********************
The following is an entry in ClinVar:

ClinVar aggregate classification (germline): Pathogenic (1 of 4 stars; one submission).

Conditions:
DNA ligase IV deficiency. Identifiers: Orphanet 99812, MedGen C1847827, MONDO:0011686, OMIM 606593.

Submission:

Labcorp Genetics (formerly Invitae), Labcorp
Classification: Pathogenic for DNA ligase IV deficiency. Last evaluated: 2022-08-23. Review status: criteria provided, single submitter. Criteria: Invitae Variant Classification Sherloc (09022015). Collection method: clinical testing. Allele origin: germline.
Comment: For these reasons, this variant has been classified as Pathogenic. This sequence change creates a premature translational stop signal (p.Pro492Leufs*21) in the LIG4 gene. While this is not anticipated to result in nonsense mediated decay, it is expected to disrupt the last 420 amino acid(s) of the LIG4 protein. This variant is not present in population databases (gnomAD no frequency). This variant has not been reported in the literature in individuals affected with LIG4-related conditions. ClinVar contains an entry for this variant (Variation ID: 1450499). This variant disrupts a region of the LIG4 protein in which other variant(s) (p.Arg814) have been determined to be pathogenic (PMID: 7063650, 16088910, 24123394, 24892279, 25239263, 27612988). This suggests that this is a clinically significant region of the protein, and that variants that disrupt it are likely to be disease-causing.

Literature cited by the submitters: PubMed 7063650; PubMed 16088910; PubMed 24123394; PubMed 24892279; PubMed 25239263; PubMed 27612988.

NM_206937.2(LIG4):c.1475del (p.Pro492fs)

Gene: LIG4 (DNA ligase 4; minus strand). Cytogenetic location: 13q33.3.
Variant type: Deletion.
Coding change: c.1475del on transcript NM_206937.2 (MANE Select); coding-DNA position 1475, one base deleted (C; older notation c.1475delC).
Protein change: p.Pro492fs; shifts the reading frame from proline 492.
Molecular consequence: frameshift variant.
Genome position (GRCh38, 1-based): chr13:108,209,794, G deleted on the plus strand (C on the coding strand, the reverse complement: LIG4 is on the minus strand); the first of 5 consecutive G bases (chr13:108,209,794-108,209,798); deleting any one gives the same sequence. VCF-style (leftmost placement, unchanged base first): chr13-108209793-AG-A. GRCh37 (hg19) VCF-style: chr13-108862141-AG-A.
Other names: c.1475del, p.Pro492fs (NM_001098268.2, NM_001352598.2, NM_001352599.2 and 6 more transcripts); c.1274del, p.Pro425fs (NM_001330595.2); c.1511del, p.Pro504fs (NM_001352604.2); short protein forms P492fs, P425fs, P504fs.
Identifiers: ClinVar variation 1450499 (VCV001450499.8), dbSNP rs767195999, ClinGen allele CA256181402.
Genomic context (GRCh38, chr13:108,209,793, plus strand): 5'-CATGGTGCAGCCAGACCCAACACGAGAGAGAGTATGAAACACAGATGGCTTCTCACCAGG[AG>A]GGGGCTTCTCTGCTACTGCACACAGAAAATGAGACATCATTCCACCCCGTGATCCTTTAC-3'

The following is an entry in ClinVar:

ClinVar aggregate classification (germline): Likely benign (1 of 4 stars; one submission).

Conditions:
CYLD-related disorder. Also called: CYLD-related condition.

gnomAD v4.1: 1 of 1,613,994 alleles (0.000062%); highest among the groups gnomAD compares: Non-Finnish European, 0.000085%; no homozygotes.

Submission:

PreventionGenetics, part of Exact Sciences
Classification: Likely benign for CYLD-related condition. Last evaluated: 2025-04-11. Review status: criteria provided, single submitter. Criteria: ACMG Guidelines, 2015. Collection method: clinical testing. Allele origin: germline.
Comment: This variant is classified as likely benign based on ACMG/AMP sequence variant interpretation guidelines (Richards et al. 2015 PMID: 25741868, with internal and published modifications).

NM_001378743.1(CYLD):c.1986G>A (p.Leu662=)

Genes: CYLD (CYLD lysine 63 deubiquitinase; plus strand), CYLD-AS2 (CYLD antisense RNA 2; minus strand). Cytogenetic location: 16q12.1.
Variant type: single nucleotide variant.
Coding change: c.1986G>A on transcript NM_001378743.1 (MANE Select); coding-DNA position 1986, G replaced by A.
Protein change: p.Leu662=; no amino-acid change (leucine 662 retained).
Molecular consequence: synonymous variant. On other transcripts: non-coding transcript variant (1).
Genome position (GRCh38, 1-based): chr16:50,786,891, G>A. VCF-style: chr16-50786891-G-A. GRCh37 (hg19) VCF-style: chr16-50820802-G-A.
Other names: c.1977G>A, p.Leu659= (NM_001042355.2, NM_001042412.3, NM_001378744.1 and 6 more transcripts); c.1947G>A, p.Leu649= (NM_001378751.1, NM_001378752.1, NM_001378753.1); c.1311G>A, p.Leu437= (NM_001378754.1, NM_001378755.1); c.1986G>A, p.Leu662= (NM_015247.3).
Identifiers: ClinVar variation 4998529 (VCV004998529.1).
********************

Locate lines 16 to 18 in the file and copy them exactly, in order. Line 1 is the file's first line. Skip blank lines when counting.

Genome position (GRCh38, 1-based): chr13:108,209,794, G deleted on the plus strand (C on the coding strand, the reverse complement: LIG4 is on the minus strand); the first of 5 consecutive G bases (chr13:108,209,794-108,209,798); deleting any one gives the same sequence. VCF-style (leftmost placement, unchanged base first): chr13-108209793-AG-A. GRCh37 (hg19) VCF-style: chr13-108862141-AG-A.
Other names: c.1475del, p.Pro492fs (NM_001098268.2, NM_001352598.2, NM_001352599.2 and 6 more transcripts); c.1274del, p.Pro425fs (NM_001330595.2); c.1511del, p.Pro504fs (NM_001352604.2); short protein forms P492fs, P425fs, P504fs.
Identifiers: ClinVar variation 1450499 (VCV001450499.8), dbSNP rs767195999, ClinGen allele CA256181402.